Overall, the display on the inside has a few issues but your mind immediately dismisses it when you fold and unfold the phone. It is that magical.
Samsung Galaxy Fold Software: it’s tailor-made for a foldable phone
To adapt to the new form factor, Samsung had to make a few customary changes to its homegrown One UI based on Android 9. There are a couple of cool things you can do now. Firstly, there is App Continuity, which is not to be confused with Apple’s Continuity. Essentially, the apps that you open on the front display will seamlessly transfer to the display on the inside when you unfold it.
However, a few apps have not been optimized yet. Which means, the aspect ratio doesn’t change. I am not very optimistic that app developers will re-code the aspect ratio inconsistencies for the new Fold immediately because the phone needs to be in more hands. I remember distinctly that many app developers hadn’t updated the design of their apps to include the notch on the iPhone X until even the iPhone XS was launched. So, it could take a while on the Fold as well.
The other software addition is that you can open up to three apps in the cool new multitasking mode. You can invoke a slide-out panel from the bottom right part of the display with a list of apps that support split-screen. It uses real estate well.
Now, is there something that Samsung could’ve done more to include the tablet form factor? Absolutely. How about providing us a way to use one-half of the displays as the joystick and the other one to showcase the game itself? Anyway, even in its current state One UI for the Fold is very well done but I wish it could’ve added a few more features.
Samsung Galaxy Fold Cameras: similar to the Note 10+
So, if you want to take photos with the Fold, you can use one of the six cameras on the phone. Yup, six. The phone has six cameras in total. Three on the rear. Two selfie cameras on the notch inside. Another selfie camera above the front display.
But here’s the thing, the kind of pictures that you get with the Fold is exactly what you can get with the Note 10+. This means you get excellent dynamic range, sharp details in good lighting situations, and slightly poppy colors. In indoor lighting, the pictures lack the kind of sharpness that you get from the iPhone 11 Pro especially after the Deep Fusion update. Low light pictures look good and sharp too. The Fold continues to be the second-best phone for capturing videos right behind the iPhone 11 Pro. Selfies are not the strong suit of the Fold, though. Just like the Note 10+.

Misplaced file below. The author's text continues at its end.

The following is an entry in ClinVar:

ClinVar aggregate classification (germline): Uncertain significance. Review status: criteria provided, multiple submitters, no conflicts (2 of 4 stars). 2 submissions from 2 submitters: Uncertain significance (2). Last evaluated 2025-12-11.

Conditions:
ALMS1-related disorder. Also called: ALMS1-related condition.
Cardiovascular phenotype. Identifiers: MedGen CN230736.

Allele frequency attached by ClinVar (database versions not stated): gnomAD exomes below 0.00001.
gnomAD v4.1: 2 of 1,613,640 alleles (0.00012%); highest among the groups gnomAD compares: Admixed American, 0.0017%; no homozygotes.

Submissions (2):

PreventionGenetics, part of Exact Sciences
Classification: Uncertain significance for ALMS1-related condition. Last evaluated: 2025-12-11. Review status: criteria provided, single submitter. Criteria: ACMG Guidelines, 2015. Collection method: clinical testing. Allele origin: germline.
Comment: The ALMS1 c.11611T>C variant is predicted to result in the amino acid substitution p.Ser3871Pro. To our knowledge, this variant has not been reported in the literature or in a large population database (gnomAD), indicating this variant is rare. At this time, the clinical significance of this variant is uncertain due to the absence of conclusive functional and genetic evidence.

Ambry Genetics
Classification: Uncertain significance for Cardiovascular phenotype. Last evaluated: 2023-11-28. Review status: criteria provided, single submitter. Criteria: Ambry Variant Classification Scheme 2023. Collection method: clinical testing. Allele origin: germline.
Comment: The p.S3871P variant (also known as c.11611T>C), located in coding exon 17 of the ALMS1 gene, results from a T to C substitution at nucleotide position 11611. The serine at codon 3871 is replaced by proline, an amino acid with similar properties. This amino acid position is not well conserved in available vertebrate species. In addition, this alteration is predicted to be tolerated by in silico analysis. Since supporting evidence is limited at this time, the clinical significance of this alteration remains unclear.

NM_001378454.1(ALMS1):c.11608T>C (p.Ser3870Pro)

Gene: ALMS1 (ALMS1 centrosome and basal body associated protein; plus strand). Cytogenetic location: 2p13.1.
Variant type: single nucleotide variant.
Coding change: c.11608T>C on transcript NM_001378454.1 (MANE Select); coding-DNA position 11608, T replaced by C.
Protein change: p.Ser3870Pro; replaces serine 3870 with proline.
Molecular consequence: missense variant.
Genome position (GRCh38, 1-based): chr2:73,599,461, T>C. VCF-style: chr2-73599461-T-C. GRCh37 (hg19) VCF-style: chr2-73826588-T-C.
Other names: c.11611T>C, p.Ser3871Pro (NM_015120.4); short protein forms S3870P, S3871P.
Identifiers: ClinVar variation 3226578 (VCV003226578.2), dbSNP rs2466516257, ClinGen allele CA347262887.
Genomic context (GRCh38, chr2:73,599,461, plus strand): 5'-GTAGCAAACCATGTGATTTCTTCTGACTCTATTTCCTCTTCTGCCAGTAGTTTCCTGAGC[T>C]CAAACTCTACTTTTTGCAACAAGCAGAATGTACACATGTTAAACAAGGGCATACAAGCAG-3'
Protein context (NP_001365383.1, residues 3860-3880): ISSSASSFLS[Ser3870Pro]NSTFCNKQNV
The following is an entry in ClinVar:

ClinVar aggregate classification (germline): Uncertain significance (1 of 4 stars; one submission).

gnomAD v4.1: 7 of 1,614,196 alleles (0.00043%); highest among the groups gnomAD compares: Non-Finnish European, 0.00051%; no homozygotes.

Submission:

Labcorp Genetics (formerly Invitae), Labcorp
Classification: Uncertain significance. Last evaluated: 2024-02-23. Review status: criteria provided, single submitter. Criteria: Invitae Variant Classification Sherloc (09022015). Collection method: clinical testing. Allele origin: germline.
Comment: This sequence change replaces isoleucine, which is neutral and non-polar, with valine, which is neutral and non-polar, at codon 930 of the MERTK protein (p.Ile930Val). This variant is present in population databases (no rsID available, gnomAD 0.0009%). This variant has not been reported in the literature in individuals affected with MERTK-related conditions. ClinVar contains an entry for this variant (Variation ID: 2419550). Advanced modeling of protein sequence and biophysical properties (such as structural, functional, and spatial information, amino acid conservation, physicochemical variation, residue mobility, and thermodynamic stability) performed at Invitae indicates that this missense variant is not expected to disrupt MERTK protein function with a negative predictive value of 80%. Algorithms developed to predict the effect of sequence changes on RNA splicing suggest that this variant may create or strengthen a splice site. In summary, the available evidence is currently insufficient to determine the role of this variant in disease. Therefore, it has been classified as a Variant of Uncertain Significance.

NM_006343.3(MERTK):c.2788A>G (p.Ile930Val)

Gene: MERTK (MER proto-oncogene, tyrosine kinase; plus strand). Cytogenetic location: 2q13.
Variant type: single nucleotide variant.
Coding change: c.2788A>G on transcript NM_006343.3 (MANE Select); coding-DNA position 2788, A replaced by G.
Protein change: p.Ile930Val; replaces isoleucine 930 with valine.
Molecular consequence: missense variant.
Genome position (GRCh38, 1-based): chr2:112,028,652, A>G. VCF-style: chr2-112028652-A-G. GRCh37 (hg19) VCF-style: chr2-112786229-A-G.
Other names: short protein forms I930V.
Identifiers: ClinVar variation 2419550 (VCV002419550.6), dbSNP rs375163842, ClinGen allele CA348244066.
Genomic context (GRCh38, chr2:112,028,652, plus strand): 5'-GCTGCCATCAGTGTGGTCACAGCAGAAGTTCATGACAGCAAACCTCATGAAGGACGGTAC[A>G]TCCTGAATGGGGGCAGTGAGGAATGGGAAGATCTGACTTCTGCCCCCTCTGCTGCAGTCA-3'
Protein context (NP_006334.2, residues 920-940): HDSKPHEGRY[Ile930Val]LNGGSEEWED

All in all, the Galaxy Fold has one of the best sets of cameras you can find on a smartphone but it is definitely not the absolute best. That would still be the iPhone 11 Pro, which is also a phone that cannot fold. Just putting it out there.
Samsung Galaxy Fold Performance: surprisingly good for gaming
The Fold is the first flagship Samsung phone in a long time in India to use Qualcomm’s flagship SoC. So, you get Snapdragon 855, 12gigs of RAM and 512GB of storage. The phone performs admirably in daily tasks and gaming as well. Take a look at the benchmark comparisons and it holds up well against the OnePlus 7T with a Snapdragon 855+ chipset. In fact, it is better than the Galaxy Note 10+ in most scenarios.
Gaming is a blast on the Galaxy Fold. While I had to adjust to the unique aspect ratio with respect to the joystick and the fire button in COD, it became second nature to me while playing. Honestly, the Galaxy Fold feels tailor-made for FPS and TPS games like PUBG and COD. Oh yeah, PUBG also runs at Extreme graphics in the HDR setting. Visuals are just a treat on the Fold.
Couple the gaming performance and the multimedia performance – in general – with the excellent dedicated dual speakers in a stereo setup, your experience of using the device is amplified multifold. The speakers are loud, crisp, and possibly the best setup on a smartphone yet.
Samsung Galaxy Fold Battery: best battery life on a Samsung flagship this year
Powering all this is a fairly large 4380mAh battery inside the Fold. I expected it to deplete quickly considering you have two displays to power but the Fold completely bowled me over. You can easily eke out 7 hours of SoT from the phone on regular usage and the battery life can last beyond a day. You get a 25W charger inside the box that charges the phone from 0 to 100 in exactly 2 hours, which is not too bad but not great either.
Apart from this, there is support for wireless charging and reverse wireless charging as well. You can use the reverse wireless charging support to top up the battery of the bundled Galaxy Buds if you wish. So overall, the Galaxy Fold is a solid A on battery life.
Should you buy the Samsung Galaxy Fold?
So, that’s it we are at the end of the review and it is not like the Samsung Galaxy Fold doesn’t have its share of problems. In fact, Joanna Stern’s review for the WSJ does a good job of highlighting how using it in the real world requires you to be very careful with the Fold. Although, after using it, I am convinced that you might not need to handle it with care to an extent that you obsess over its fragility.
Trust me, this thing can take the real world. Albeit, a world that does not involve fieldwork or adventure sports. Come to think of it, which glass-bodied phone does? Regardless, if you are lusting after this futuristic smartphone, pull that damn trigger already. I would’ve too. Only thing is, I don’t have Rs. 1,65,000 for a phone.